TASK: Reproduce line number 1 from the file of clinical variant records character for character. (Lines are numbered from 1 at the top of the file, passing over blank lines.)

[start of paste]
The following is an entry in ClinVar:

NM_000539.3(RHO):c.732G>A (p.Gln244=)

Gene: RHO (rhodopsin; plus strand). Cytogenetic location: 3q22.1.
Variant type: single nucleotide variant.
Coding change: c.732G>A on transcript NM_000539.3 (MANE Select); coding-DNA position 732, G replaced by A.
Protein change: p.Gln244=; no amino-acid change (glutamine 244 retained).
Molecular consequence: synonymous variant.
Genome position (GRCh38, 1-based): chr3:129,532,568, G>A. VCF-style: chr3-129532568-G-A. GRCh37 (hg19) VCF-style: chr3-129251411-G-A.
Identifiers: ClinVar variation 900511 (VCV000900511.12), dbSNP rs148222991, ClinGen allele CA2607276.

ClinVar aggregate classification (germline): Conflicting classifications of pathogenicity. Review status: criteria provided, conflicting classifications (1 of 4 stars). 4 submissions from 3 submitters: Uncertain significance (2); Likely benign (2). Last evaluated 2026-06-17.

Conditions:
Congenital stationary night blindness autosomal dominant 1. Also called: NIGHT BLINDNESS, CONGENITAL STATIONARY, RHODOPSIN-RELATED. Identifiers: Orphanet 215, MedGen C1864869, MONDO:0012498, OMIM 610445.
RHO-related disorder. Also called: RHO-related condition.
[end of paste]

The following is an entry in ClinVar: